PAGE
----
Things aren't going so well in Phyrexia: All Will Be One, or they're going extremely well depending on your views of Phyrexian domination over the Multiverse. New Phyrexia is in full bloom, and while the praetors may have some minor disagreements on the best way forward, and while there may be some Planeswalkers showing up to ruin everything, and while there may still be some Mirrans running around planning to take their plane back, what part of inevitable is unclear? All will be one. No set is compleat without new mechanics though, so let's take a look.
Can't you see Phyrexia's calling? Creatures like these should wear a warning. They're dangerous, and falling victim to them might have you succumbing to a poisonous fate, no matter what your life total is. Toxic is a new keyword ability found on several Phyrexian creatures in this set, including the terrifying Paladin of Predation.
Any time a creature with toxic deals combat damage to a player, that player gets a number of poison counters equal to the toxic value of that creature. That's the number after the toxic keyword. These poison counters are handed out in addition to the damage being dealt, so bad news for that player on multiple axes. A player with ten or more poison counters loses the game, but in the next section, we'll learn that advantages for poisoning your opponents kick in much sooner.
A creature's toxic value and its power aren't necessarily connected. If a creature with toxic 6 deals 1 combat damage to an opponent, they're getting six poison counters. 15 combat damage? Still six poison counters. Toxic doesn't help if the creature deals combat damage to another creature or a planeswalker.
Poison counters have been a long-time favorite for alternate-win conditions, but outside of a few individual cards, it's mostly been all or nothing. If you couldn't deliver the tenth poison counter, the first nine didn't matter much. Corrupted is a new ability word that highlights abilities that make cards stronger if an opponent has three or more poison counters.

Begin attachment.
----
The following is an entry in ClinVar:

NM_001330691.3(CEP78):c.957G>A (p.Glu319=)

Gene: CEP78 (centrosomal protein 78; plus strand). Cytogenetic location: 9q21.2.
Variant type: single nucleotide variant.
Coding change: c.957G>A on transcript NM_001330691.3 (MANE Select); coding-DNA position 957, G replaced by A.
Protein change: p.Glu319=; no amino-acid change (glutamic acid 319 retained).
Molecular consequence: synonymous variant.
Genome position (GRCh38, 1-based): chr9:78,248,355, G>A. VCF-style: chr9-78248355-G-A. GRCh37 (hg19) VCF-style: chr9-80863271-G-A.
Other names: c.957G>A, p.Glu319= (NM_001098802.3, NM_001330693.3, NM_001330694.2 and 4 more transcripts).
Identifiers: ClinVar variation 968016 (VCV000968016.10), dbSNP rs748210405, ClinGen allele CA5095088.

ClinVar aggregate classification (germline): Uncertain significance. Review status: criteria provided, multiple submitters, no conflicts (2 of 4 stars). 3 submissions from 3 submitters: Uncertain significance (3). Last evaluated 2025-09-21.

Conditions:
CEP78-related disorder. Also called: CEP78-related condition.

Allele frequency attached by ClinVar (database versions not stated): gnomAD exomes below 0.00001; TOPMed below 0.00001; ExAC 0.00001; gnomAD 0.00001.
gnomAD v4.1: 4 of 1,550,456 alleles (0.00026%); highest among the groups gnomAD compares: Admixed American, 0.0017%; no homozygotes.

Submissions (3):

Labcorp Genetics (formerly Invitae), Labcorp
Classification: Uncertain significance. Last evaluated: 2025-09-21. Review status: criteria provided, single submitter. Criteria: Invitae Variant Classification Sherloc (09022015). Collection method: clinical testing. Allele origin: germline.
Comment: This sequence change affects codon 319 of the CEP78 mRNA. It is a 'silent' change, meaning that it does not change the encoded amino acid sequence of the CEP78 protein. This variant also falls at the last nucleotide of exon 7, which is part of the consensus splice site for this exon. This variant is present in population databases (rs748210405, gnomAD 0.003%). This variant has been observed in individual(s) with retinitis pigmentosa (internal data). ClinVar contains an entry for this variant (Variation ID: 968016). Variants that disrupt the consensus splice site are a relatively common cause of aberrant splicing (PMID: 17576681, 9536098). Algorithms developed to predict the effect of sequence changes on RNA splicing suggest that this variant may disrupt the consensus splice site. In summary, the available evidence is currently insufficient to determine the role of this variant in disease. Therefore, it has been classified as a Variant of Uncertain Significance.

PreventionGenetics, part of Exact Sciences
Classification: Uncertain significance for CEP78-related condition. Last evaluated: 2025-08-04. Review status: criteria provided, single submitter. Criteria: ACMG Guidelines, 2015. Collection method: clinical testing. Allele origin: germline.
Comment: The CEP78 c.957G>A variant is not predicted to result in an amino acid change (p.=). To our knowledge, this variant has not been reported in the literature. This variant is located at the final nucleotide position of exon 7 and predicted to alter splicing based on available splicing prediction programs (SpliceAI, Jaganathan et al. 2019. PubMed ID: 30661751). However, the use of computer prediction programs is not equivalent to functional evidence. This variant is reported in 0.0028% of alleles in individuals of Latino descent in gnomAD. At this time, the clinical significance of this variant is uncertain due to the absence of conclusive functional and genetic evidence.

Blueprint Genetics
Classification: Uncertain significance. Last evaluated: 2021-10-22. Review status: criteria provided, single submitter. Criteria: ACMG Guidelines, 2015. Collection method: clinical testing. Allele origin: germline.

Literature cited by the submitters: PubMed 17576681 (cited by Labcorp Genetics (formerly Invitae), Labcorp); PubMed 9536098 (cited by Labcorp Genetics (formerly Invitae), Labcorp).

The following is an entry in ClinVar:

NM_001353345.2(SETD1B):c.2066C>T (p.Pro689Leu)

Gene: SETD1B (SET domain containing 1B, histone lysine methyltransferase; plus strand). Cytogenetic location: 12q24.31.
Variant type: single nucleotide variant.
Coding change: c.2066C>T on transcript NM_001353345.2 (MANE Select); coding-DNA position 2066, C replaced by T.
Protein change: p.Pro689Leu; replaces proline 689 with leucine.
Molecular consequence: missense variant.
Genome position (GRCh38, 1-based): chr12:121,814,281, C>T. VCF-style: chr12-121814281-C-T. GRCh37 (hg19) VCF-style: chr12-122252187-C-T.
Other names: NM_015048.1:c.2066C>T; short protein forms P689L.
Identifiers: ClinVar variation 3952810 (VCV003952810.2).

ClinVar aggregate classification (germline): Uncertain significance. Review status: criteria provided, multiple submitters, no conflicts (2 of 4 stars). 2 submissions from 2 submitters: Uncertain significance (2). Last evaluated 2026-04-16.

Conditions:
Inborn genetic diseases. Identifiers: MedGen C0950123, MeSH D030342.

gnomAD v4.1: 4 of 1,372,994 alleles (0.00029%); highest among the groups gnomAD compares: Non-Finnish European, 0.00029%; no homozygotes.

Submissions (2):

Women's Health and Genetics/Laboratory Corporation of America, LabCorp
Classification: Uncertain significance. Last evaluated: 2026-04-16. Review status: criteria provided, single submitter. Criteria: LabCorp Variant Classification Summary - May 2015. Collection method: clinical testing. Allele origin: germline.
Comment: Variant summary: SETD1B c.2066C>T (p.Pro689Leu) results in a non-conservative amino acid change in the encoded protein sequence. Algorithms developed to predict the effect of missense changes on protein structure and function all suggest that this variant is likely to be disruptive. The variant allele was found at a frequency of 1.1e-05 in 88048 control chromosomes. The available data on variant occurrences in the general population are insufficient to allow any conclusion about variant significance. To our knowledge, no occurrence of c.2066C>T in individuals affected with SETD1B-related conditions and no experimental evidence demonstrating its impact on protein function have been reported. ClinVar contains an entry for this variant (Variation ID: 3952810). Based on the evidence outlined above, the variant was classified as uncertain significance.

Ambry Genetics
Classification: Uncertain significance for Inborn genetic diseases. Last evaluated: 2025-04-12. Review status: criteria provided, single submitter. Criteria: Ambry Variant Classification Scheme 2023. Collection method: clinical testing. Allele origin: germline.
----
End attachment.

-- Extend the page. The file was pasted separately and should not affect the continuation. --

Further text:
Some corrupted abilities, like The Seedcore's last ability, are activated. If you have a corrupted opponent, you can activate the ability, and if you don't, you can't. Other corrupted abilities, such as the last ability of Skrelv's Hive, are static, and their effects are active as long as an opponent has three or more poison counters. In multiplayer games, you need only one opponent to have three or more poison counters, not all of them.
You'll also find instants and sorceries with corrupted abilities. Some of these abilities provide additional effects if you have a corrupted opponent as the spell resolves. Others affect what a spell costs or what it can target. Corrupted abilities are flexible, and each card will tell you what specific reward—other than ridiculous fun—handing out those poisoning counters can have.
The Mirrans aren't quite conceding this fight just yet. For Mirrodin! is a new triggered ability found on some Equipment cards that come complete (not the other spelling) with their own wielder.
The Equipment enters the battlefield unattached like other Equipment. If for some reason it leaves the battlefield before the triggered ability resolves, you'll still create the Rebel creature token, although they'll be sadly empty-handed. Equipment with For Mirrodin! behaves just like other Equipment. You can use the equip ability to attach such an Equipment onto another creature you control.
Although oil counters aren't a keyword ability, and they have no inherent rules meaning, they play a key role in Phyrexia's operation. Some cards, such as Urabrask's Forge, put oil counters on themselves and then use those counters for various effects.
Other cards care about how many permanents you control with oil counters on them. Still others move oil counters around. Things get slippery very, very quickly.
Proliferate is a featured returning keyword action in this set, and it's no surprise: there are oil counters, poison counters, and wouldn't it be great if there were more of them? Any time you're instructed to proliferate, you choose any number of players or permanents that already have counters on them. For each one, and for each kind of counter it has, add another one.
For example, if you control a creature with a +1/+1 counter and an oil counter on it, and you chose it while proliferating, it would end up with two +1/+1 counters and two oil counters. If you and your opponent each controlled a planeswalker, you could choose yours to get another loyalty counter while not choosing theirs to do the same. If you controlled a creature with a +1/+1 counter and a stun counter (a counter you might not want to add another of), you have a choice: add one of each kind of counter it has or add nothing.
All Will Be One
Which side will you follow into battle as the fate of the Multiverse hangs in the balance? Be ready when Phyrexia: All Will Be One releases on February 10 by preordering with your local game store, online through Amazon, or elsewhere Magic is sold.